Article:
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long ere this have become acquainted with, and judged respecting my own view of it, as signifying the General Councils of Papal Christendom, very chiefly the Council of Trent. Should this (or any other) impress itself on the mind of the Christian public as clearly true, and, together therewith, a sense of the imminent danger of deferring to Pope or Councils, as authorities co-ordinate with God's own written word, such as to force a loud and general outcry of warning against it, then we may consider the fulfilment of the vision begun. - I suspect that a chronological parallelism will prove in the event to exist between this vision and the conclusion of that of the three frogs in the other series. It is in the Councils especially that the living antitype to the Apocalyptic False Prophet (the third of those three unclean spirits) seeks its countervail to the authority of the word of God. After then that this spirit has come in like a flood, may we not expect that a standard of opposing truth, perhaps drawn in part from the very prophecy before us, will be raised against it, so that all that will see shall see.
2. After this a voice from heaven was heard by St. John to follow, saying, " Write, Blessed are the dead which die in the Lord from henceforth ;' &c. In which voice the words from henceforth blessed, or, as they may be rendered, from time near at hand, referred to, I conceive, and indicated the near approach of the grand epoch of blessedness predicated in Scripture of departed saints: I mean the blessedness of their reward and joy at Christ's coming. For it is the imminent nearness of a judgment according to works (in this case of reward) that Apocalyptic analogy suggests as the in
[Since the publication of my first edition I believe that my interpretation of the Beast's Image has made decisive progress. I have received strong testimonies respecting it; and, so far as I know, no argument of any weight has been brought against it. The futility of Mr. Arnold's attack on it may be mentioned in proof. 2nd Edit. Oct. 1845.]
? So Mede: comparing Matt. xxiii. 39; · From henceforth (ar' aptı) ye shall not see me,” &c: i. e. not from the precise moment of his speaking, but from a time near it. There is, however, a certain difference in the senses of atapti. Compare Matt. xxvi. 29, 64, John i. 51, xiii. 19, xiv. 7.
tent of the accompanying phrase, “ Their works follow them:’l-even though the “rest” spoken of be construed to mean that of the grave or the separate state; and not (as it too might be) that which at present remains for the people of God, and which they are to enter on not until Christ's “revelation in flaming fire, taking vengeance on them that know not God." 3 On which cheering truth the injunction, Write this, implies 4 that there will be some deep and stirring impression in the true Church of Christ, at the time answering to the vision.-Such I believe with Mede to be the sense of the vision ; a belief grounded on its own evidence, and confirmed by that of the context immediately following. It cannot surely figure a revelation of the peaceful rest of Christ's saints from immediately after death, in opposition to the Romish purgatorial doctrine, so as some have explained it. In that case the phrase would rather have been from after death, so as to include all the dead saints; not from henceforth, so as only to apply to those whose death was yet future. Nor can it well mean simply that persecution would be at the time figured so severe, or coming judgments so fearful, as to make death a happy refuge from them. Where then the distinctiveness of the vision ? For, although doubtless another notice, just previously given, did intimate that it is to be eminently an æra of trial both to the faith and the patience of Christ's true saints : and one to show very notably whether they will keep, as their one rule of action, “the commands of God," and of doctrine, “the faith of Jesus,” yet many such times of trial had been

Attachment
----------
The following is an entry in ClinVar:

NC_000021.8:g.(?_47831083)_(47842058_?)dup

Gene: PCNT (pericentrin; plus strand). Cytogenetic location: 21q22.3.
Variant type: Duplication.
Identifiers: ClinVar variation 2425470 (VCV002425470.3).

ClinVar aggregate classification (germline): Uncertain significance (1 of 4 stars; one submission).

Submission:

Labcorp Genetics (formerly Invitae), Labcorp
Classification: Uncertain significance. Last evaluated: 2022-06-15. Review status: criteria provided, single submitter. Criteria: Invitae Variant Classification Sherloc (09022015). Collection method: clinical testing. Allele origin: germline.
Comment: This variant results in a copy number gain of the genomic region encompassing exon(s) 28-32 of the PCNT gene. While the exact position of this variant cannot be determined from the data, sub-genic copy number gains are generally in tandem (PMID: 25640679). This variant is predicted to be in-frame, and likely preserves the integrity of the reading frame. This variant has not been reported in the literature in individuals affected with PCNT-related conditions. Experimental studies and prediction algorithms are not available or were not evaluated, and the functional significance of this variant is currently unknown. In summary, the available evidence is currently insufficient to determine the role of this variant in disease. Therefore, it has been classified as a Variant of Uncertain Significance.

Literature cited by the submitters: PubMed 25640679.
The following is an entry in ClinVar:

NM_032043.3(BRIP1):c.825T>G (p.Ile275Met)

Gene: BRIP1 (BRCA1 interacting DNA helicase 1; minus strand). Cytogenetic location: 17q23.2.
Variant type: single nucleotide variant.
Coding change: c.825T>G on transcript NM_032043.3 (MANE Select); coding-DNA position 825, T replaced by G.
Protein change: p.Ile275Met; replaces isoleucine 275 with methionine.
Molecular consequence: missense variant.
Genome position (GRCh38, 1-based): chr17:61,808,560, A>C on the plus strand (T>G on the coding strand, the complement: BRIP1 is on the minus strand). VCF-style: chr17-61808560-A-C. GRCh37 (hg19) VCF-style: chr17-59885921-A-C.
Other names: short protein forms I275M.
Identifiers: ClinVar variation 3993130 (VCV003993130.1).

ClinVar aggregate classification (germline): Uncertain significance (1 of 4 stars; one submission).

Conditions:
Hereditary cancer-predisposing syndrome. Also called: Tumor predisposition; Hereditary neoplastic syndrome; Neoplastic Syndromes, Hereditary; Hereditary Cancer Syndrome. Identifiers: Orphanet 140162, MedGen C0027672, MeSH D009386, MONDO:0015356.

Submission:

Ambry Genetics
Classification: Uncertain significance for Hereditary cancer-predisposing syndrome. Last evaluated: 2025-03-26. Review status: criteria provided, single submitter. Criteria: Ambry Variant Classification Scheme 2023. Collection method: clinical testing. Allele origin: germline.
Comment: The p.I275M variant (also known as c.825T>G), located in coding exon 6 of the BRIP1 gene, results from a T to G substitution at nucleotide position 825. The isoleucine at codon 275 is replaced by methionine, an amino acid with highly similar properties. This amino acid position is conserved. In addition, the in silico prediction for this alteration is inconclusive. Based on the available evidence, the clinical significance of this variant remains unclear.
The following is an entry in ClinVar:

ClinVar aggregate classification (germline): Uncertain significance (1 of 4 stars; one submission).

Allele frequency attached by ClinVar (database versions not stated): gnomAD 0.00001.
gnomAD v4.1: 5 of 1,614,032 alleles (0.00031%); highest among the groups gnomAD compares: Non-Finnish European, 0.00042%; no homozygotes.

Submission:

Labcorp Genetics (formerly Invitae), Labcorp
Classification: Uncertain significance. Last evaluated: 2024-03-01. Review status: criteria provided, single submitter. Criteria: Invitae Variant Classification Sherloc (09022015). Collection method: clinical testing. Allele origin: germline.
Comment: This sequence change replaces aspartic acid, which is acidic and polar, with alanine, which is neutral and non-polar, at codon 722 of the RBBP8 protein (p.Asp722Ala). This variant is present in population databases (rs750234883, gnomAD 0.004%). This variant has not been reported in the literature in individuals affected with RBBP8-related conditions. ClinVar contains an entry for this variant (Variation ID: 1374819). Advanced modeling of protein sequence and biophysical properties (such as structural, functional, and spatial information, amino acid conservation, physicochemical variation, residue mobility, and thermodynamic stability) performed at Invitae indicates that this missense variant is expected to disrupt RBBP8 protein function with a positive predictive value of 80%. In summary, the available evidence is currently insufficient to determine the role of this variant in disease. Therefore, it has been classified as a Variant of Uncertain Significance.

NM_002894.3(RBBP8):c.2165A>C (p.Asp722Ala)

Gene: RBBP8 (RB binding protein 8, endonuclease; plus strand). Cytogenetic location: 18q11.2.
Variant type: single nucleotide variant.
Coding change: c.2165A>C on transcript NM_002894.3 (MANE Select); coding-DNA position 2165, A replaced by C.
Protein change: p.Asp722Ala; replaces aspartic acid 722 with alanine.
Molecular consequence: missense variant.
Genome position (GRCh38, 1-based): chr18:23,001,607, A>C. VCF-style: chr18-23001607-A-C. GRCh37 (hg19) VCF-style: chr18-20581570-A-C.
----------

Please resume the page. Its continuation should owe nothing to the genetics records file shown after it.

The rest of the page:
So in the case of Babylon, xviii. 5, it is said, “Her sins (mkodovono av) have followed up to heaven," at an epoch when her destruction was imminent. Compare too Acts x. 4. “ Thy prayers and alms have come up as a memorial before God;" said of Cornelius at the time when the answer of blessing was immediately about to be given.